Folk, Jazz etc: Frieda Morrison filmed the singers

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You have just finished launching an invaluable online folk song resource at Edinburgh University’s Department of Celtic and Scottish Studies, many a ballad has been sung and celebratory glass raised, when a party of culture-seeking Bolivians arrives out of the blue. So what do you do? You do the launch all over again.

And so it was at last month’s launch of the website of videos of eminent Scottish ballad singers performing material from that vast treasury of Scots song, the Greig-Duncan Collection.

“We were finishing the launch when in through the door came this delegation from Bolivia, who’d been trying to find us,” recounts singer and broadcaster Frieda Morrison, the department’s artist-in-residence, who was involved in filming the performances and putting them online.

“So we just sang the Greig-Duncan songs over again, Fraser Fifield played his small pipes and Patsy Seddon sang to them in Gaelic. They were members of the Bolivian parliament on a tour of Britain, and they sang and danced to us. They said it was the highlight of their tour.”

Thanks to the website (www.ed.ac.uk/celtic-scottish-studies/greig-duncan), not just wandering Bolivians, but people all over the world can now access these YouTube videos of peerless renditions by 16 of Scotland’s leading interpreters of traditional song – such as Aileen Carr, Steve Byrne, Scott Gardiner, Mairi Campbell, Alison McMorland and Morrison herself – of 35 songs, ranging from cornkisters to the “muckle sangs”.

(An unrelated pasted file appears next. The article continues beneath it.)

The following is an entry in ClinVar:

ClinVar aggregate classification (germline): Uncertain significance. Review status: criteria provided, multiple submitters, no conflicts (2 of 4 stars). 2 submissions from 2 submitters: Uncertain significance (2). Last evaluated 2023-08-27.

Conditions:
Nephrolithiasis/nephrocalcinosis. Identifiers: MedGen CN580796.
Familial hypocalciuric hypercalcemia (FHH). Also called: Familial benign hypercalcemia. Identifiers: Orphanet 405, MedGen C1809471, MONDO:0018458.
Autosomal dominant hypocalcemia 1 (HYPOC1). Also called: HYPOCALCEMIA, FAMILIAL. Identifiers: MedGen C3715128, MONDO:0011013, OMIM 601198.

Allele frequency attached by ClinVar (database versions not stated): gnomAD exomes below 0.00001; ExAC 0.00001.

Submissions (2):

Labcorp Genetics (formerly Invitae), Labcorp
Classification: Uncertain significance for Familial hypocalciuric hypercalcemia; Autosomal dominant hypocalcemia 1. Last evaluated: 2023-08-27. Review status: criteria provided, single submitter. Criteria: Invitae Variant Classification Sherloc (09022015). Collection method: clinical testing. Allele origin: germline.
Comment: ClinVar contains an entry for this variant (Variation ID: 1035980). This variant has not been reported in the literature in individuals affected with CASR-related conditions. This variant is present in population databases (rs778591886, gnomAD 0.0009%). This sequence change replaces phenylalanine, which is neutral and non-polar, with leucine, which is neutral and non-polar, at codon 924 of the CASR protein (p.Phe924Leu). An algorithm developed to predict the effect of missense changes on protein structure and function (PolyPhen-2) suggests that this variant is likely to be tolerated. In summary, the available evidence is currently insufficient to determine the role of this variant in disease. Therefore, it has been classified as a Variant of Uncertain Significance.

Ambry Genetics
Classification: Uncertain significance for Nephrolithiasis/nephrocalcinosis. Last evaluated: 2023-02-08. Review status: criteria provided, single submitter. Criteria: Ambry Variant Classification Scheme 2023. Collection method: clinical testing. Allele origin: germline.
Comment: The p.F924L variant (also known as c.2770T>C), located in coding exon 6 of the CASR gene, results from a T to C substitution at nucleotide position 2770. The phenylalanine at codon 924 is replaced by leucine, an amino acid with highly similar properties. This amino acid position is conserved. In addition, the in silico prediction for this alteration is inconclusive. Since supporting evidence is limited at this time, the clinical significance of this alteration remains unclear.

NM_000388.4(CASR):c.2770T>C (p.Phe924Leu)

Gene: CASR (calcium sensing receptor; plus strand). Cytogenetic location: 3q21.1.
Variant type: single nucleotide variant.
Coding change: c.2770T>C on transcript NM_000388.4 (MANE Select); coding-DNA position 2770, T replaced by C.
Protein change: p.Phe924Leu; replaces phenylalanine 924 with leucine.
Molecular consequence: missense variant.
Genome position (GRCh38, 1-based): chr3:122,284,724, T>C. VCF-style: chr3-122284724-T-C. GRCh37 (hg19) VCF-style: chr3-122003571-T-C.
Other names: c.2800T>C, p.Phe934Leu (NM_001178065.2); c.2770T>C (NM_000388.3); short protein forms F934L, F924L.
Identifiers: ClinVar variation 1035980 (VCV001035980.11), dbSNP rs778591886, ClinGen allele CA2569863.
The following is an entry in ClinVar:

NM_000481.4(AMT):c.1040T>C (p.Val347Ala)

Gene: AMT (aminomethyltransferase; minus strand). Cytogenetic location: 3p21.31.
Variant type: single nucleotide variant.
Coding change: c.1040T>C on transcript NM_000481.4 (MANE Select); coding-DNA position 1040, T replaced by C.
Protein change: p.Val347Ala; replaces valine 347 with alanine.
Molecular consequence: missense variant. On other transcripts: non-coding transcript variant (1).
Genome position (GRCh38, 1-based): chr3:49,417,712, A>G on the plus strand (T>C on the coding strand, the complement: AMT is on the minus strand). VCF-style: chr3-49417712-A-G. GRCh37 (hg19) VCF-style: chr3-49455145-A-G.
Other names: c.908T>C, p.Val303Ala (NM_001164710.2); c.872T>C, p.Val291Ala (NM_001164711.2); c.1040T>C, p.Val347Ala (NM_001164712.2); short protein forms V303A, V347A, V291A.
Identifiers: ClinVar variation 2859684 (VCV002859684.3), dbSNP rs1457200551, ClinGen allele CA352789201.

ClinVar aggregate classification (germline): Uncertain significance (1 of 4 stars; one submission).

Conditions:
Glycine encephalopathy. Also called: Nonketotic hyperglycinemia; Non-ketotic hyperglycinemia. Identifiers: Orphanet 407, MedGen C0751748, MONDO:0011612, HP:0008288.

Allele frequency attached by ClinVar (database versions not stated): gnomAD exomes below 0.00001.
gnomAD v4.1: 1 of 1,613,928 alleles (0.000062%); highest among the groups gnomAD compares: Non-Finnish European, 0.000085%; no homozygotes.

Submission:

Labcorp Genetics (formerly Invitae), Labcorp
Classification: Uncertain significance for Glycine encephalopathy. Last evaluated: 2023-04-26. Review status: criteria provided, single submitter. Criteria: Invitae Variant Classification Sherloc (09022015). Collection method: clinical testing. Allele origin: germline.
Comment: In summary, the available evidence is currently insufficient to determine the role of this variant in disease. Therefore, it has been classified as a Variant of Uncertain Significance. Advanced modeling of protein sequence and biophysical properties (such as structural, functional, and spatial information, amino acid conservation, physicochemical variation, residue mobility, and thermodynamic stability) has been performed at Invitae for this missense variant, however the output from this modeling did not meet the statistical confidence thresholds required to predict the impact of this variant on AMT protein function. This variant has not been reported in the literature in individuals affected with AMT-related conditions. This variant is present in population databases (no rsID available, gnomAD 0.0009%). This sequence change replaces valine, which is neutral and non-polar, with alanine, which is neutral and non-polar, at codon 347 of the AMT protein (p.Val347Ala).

All were collected at the beginning of the 20th century by the north-east teacher and folk song collector, Gavin Greig, and the Rev James Duncan, whose 3,000-item Greig-Duncan Folk Song Collection was never fully published until the university’s Dr Emily Lyle edited it, with a series of co-editors, into eight volumes between 1981 and 2002.

Choosing 35 songs from such riches must have been a daunting under-taking, but Morrison, who filmed them with the department’s audio-visual technician, Stuart Duncan, says she left the choice to the individual performers: “I wanted to show [the singers] at their best,” she says, “with songs that they’d made their own and are comfortable with.”

At the launch, Morrison took the opportunity to thank Lyle, “on behalf of every ballad singer in the world”, for her tireless editing of the collection.

In the meantime, songs from the collection, performed by some of the artists on the website, can be heard live later in the year – firstly at the Deeside Harvest Folk Festival which Morrison organises on 28 September in Finzean Hall (www.harvestfolkfestival.com) and at the Scottish Storytelling Centre, Edinburgh, on St Andrew’s Day, 30 November (www.scottishstorytellingcentre.co.uk).

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